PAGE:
The big question here is, When the ocean broke through and all that sand formed the spit and also greatly enlarged some of the properties west of it, the oceanfront properties in the new inlet got to reclaim their land and build houses. Why does this not apply to the Trustees bottom that was covered in the same event. seems like a double standard to me.
By clammer (23), hampton bays on Nov 29, 10 5:16 PM
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Clammer for the most part the ocean side of Dune Road was gone. The Army Corp of Engineers through a court settlement rebuilt the dune and the beach. The village property line after this point in time effectively stopped 187.5 feet south of Dune Road - anything else is the property of all of us - the general public.
By stopdumbideas (10), Brookhaven on Nov 29, 10 8:21 PM
So Irv, You built or purchased a home in Southampton and researched the Dongan Patent, right? You knew the power that the Trustees have , right? If not, you failed to exercise due diligance , tough s h i t e. Pikes' Inlet should have been left alone, the bay and Town would have been better off. The homeowners would have been compensated by their flood insurance and life would have continued. The cheesy collection of tacky shacks would not have been built .
By bigfresh (4594), north sea on Nov 29, 10 5:28 PM
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bigfresh - You are really a jerk. Flood insurance does not pay for land value, and research on the Dongan patent in 1957, when my folks bought the land and built the house, would never have revealed that the Trustees would some day shirk their responsibilities to protect the bay and the beach (in this case from the erosion caused by the jetties) and then, 17 years later, opportunistically sue us to try to grab our land. Our land, where it always was, not bay bottom, and not ocean beach. I truly ...more
By Irving Venice (3), West Hampton Dunes on Nov 29, 10 8:10 PM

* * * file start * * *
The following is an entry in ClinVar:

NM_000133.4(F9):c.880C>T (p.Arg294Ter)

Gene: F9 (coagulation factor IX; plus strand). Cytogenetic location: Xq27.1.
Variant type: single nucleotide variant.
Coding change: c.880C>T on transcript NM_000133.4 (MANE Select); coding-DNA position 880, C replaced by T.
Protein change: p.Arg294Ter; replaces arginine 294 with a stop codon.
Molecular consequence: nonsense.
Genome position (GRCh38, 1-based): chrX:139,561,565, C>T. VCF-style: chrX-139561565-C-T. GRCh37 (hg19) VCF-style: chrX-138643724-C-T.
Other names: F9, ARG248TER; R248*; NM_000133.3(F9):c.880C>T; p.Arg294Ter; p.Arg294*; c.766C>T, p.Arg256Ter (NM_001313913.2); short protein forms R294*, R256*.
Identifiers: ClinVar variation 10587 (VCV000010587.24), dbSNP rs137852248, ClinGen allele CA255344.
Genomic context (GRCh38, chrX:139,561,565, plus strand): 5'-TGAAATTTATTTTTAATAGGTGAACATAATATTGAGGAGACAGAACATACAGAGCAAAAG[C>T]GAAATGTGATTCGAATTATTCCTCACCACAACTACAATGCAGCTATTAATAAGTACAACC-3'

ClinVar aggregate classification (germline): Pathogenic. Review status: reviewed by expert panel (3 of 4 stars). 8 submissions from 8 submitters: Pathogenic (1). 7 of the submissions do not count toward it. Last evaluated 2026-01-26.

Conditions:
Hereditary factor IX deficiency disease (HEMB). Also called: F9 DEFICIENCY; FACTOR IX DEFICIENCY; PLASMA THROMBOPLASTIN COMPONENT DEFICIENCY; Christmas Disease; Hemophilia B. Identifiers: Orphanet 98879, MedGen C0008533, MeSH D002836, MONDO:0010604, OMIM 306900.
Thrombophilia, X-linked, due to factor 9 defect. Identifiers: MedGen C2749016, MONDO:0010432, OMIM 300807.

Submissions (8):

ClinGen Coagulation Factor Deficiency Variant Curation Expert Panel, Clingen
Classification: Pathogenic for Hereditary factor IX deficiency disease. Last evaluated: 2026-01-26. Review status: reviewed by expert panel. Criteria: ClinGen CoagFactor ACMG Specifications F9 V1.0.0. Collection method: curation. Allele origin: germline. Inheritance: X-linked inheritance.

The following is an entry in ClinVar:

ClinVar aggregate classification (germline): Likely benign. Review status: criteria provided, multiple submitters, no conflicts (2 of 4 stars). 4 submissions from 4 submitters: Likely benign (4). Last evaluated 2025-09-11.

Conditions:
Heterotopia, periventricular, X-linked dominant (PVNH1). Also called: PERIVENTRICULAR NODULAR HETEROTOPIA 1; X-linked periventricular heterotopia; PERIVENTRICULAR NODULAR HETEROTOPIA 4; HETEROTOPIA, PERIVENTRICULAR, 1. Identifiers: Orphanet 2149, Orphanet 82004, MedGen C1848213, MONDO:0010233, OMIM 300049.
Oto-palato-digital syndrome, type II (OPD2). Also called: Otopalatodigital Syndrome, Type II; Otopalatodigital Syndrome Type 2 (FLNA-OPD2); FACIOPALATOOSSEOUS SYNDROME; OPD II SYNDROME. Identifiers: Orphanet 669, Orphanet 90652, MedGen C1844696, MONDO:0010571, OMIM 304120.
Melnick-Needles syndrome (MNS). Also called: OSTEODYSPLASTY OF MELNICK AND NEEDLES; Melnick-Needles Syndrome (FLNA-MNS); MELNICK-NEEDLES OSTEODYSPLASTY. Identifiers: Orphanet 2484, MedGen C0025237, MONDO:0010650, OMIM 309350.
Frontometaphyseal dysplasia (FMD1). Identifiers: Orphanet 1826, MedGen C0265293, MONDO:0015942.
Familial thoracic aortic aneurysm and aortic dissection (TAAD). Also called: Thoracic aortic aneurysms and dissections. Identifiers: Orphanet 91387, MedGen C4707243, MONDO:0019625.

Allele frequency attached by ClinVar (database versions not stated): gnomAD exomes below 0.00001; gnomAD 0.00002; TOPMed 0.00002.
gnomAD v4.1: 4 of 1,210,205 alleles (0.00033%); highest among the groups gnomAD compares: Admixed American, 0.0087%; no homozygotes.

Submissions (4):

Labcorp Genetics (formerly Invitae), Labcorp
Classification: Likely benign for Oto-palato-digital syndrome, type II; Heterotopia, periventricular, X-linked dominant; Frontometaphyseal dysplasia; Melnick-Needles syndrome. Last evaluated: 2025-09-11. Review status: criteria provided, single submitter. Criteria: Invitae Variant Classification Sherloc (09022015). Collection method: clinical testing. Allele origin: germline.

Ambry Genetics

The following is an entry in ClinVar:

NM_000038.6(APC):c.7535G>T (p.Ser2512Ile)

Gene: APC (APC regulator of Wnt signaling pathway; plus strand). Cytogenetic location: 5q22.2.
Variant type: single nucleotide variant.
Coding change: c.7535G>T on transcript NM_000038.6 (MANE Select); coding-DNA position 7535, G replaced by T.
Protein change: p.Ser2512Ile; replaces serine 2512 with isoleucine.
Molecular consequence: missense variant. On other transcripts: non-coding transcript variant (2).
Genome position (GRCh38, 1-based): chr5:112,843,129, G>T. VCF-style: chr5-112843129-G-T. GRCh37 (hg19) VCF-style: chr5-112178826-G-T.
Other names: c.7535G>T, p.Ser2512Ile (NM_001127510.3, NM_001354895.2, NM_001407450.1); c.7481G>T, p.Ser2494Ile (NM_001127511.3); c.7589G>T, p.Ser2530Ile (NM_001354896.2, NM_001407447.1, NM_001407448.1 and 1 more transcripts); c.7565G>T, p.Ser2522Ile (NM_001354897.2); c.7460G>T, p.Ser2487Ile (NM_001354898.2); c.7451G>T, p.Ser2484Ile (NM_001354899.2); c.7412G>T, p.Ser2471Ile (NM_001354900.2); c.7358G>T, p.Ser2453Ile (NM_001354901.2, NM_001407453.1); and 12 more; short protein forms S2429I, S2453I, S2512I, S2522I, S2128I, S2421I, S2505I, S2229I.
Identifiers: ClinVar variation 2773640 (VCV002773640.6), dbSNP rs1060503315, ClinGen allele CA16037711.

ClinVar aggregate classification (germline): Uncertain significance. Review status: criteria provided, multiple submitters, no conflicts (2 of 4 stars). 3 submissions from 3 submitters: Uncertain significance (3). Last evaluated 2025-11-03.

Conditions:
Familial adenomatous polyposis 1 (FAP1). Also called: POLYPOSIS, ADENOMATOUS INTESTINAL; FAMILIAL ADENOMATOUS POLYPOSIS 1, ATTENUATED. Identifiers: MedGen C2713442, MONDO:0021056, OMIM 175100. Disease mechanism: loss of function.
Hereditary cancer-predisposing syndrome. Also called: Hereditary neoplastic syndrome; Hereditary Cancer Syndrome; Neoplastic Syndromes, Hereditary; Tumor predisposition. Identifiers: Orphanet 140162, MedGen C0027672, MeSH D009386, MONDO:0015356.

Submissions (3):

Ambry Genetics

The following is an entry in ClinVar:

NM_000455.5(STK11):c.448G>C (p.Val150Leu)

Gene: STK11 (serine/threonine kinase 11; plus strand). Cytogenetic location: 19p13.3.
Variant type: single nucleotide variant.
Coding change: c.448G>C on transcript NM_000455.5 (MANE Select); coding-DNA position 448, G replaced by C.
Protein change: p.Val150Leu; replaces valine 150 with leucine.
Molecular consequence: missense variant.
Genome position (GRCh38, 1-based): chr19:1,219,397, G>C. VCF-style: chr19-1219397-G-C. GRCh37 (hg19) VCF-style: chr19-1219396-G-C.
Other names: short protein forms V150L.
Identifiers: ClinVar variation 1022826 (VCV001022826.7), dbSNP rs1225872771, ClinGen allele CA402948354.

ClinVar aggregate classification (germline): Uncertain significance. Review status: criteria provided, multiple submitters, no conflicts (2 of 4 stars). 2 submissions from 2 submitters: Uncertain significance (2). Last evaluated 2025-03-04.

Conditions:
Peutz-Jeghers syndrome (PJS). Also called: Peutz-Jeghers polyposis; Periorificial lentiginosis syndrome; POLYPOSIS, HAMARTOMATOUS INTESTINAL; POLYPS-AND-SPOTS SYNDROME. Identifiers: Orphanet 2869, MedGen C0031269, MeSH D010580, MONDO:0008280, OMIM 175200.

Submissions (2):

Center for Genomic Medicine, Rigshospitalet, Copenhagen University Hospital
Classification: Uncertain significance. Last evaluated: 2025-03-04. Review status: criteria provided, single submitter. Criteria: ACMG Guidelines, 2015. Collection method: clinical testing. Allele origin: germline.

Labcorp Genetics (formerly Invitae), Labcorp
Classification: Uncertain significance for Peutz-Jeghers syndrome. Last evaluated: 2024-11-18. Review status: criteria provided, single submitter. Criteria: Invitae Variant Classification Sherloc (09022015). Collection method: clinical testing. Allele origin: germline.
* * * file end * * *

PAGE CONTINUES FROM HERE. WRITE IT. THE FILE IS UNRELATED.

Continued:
Flood insurance NEVER pays for the value of the land. That doesn't matter if you are in WHD or anywhere else.

What do the Trustees have to do with the protecting the bay and the beach. My understanding was it was the Army Corp of engineers that did not complete a series of jetties that they promised. Am I wrong?

And how can you say "out of control" when WHD is suing for multiple bank accounts? THAT is out of control!

Do you really believe what you write? Your crap ...more
By Hambone (514), New York on Nov 30, 10 3:29 PM
Irving - It appears the village also conveniently developed amnesia when it comes to the oceanfront - laying claim to property that was duly turned over to NYS per the litigation settlement.

By your same logic - we the people - should be suing the village of west hampton dunes for denying our rights to use the ocean beach the length of Dune Road !!! Based on published reports, over $100 million of our money (not the village's) has been spent to restore and maintain the beach.
By stopdumbideas (10), Brookhaven on Nov 29, 10 8:35 PM
stop - The Village has made no claim whatsoever to ownership of anything, and is proud of the public access that it asked the ocean-side owners to grant in the settlement. The Village has never - not once - denied anyone public access to the beach. Our settlement has granted MORE beach access to numbskulls like you than any other municipality in the Hamptons. You, like so many of the other dimwitted commentators here, have absolutely no clue as to the issues or the history.
By Irving Venice (3), West Hampton Dunes on Nov 29, 10 8:54 PM
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To be fair, all villages and hamlets have "given" the Trustees the same ocean-side rights. Access is granted to all stakeholders from the High Tide Line to the toe of the Dune. There are a handful of lots in Hampton Bays for example that are entirely located in this area and can and are accessed by all residents.
By Nature (2966), Hampton Bays on Nov 29, 10 9:04 PM
Hey Irv, you seem to have some level of intelligence but name calling and requesting biblical plagues makes you sound like you are in a fit of hysteria instead of a logical debate. My advice is kill the shill and you might get heard.

My random thoughts for which I am partially right and surely to be fully scorched:

WHD has some of the ugliest architecture north of Cape May

WHD really does look like a land grab. WTF do you do if you need a quart of milk? It's not a village ...more
By Hambone (514), New York on Nov 29, 10 11:34 PM
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So Irv, With an attitude like yours do you think you are going to rally support for your cause? Doubtful in the extreme. Your folks didn't do theur research on the Trustees, they have no responsibility to protect the ocean beaches from erosion. A ttempting to stop erosion on the ocean front makes about as much sense as building a house on a sandbar prone to wash overs. As to an out of control governmental agency, the Trustees are in the right here, it's your "village" and the mayor who are out ...more